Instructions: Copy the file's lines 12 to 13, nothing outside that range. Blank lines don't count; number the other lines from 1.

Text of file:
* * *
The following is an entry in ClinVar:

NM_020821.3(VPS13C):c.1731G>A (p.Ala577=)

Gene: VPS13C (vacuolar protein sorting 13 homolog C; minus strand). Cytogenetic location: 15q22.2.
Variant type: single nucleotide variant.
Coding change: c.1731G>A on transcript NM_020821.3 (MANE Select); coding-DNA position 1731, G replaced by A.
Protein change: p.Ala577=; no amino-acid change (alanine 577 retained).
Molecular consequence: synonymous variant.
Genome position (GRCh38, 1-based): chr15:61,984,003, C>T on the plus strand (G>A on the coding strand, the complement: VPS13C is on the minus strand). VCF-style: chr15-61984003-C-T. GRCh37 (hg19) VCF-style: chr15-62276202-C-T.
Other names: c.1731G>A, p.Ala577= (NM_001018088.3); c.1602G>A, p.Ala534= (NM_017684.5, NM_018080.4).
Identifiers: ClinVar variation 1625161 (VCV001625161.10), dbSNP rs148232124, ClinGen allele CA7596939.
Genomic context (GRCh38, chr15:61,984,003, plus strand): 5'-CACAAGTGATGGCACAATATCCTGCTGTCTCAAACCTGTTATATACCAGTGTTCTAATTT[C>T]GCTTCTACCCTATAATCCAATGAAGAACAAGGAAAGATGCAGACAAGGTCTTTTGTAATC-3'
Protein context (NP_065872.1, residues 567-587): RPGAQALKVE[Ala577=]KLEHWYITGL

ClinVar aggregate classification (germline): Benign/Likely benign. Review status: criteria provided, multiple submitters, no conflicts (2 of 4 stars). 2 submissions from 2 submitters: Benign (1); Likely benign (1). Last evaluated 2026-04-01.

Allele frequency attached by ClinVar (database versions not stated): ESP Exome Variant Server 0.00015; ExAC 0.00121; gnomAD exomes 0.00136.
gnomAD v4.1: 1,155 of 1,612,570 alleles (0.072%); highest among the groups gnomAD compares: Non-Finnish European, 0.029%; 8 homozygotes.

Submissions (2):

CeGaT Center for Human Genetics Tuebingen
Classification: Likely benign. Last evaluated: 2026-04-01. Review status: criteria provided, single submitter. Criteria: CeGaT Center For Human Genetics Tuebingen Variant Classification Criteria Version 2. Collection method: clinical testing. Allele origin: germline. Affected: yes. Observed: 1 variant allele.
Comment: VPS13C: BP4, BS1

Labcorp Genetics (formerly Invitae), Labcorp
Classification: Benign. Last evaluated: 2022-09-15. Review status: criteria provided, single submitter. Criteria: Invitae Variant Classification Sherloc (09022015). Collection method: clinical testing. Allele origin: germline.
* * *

Protein context (NP_065872.1, residues 567-587): RPGAQALKVE[Ala577=]KLEHWYITGL

ClinVar aggregate classification (germline): Benign/Likely benign. Review status: criteria provided, multiple submitters, no conflicts (2 of 4 stars). 2 submissions from 2 submitters: Benign (1); Likely benign (1). Last evaluated 2026-04-01.